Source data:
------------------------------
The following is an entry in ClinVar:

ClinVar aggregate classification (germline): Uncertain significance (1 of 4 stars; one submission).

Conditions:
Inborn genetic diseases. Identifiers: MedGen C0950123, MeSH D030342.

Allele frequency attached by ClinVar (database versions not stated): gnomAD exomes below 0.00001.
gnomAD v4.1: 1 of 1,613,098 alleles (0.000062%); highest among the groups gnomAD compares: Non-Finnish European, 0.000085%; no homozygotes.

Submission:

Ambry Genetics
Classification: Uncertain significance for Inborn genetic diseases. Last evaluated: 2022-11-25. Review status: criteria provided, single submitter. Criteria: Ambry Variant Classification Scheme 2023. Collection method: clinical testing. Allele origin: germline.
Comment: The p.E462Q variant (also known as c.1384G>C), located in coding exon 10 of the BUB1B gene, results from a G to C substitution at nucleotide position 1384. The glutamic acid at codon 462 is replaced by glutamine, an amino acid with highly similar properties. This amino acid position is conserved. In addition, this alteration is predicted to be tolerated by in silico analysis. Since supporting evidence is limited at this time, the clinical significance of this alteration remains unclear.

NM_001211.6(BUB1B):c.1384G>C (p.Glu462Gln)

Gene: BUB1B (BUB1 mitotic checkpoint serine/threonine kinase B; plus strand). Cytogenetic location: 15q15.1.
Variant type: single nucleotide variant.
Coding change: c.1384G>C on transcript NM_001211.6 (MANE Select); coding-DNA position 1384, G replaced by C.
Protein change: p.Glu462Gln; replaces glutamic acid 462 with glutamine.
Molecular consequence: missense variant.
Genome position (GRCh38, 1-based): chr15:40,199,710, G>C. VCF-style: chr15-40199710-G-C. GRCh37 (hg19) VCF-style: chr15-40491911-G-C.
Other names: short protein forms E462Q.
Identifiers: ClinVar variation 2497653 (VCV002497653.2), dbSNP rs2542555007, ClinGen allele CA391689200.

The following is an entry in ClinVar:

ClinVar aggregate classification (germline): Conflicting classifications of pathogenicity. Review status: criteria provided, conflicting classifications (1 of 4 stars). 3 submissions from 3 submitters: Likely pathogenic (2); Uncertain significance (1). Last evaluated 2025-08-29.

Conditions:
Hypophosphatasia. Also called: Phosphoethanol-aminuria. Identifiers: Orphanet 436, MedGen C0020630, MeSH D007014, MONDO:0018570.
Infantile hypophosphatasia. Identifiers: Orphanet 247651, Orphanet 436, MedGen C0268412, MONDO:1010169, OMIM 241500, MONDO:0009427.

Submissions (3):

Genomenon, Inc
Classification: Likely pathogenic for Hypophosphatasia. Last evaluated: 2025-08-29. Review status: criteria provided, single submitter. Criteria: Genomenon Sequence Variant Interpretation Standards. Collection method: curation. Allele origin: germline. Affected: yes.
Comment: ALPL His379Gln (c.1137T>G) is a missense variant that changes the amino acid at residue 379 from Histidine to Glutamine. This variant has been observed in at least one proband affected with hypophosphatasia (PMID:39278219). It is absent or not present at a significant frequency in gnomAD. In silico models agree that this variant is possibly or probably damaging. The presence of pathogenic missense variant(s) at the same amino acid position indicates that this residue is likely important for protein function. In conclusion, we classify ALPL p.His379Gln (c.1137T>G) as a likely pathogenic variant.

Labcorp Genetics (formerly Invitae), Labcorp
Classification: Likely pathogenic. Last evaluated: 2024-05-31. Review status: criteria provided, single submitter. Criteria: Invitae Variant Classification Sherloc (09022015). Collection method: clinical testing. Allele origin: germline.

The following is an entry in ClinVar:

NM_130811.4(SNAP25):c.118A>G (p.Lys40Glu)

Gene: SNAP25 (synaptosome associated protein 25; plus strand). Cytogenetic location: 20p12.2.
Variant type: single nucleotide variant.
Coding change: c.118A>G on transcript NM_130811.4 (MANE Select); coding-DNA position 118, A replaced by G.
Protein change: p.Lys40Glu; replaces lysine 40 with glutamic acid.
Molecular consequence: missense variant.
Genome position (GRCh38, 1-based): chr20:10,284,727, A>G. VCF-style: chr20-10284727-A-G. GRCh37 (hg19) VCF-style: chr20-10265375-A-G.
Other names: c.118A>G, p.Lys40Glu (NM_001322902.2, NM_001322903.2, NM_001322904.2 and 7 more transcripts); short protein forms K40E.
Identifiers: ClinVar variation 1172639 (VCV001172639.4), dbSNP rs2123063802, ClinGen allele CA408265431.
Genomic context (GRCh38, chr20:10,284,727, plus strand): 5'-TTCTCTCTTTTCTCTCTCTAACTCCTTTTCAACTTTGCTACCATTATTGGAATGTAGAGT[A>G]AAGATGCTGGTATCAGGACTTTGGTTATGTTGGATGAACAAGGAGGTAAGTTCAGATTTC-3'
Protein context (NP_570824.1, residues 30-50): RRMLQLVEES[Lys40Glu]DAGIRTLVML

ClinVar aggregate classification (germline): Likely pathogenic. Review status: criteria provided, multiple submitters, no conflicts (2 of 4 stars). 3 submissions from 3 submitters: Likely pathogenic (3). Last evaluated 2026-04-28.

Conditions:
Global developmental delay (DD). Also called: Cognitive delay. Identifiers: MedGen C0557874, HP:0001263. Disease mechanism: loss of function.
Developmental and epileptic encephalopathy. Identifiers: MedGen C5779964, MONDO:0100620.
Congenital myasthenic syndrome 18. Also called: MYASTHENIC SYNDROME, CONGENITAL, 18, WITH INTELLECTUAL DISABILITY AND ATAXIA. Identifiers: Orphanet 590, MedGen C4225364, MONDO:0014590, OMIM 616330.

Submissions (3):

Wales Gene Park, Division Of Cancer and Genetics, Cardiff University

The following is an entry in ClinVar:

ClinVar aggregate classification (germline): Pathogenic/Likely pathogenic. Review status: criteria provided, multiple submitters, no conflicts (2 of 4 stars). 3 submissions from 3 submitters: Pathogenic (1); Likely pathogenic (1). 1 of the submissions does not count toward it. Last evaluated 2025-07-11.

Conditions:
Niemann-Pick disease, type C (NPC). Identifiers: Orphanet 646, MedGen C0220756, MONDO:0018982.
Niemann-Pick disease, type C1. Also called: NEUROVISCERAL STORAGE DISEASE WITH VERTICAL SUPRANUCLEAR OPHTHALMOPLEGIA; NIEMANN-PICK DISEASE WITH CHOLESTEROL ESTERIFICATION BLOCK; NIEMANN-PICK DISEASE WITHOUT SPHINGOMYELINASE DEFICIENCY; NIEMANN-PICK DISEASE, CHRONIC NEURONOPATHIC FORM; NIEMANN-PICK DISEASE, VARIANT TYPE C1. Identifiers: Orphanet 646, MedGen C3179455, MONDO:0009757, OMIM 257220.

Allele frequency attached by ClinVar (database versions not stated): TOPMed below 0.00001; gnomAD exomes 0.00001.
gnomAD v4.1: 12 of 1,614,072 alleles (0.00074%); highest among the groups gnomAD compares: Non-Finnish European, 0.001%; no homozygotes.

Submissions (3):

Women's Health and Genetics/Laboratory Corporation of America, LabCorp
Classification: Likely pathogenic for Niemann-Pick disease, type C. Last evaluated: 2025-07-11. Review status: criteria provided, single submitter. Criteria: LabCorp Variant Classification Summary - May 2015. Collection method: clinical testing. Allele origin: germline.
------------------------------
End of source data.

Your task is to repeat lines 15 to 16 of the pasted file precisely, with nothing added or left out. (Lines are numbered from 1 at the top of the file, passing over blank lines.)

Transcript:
Protein change: p.Glu462Gln; replaces glutamic acid 462 with glutamine.
Molecular consequence: missense variant.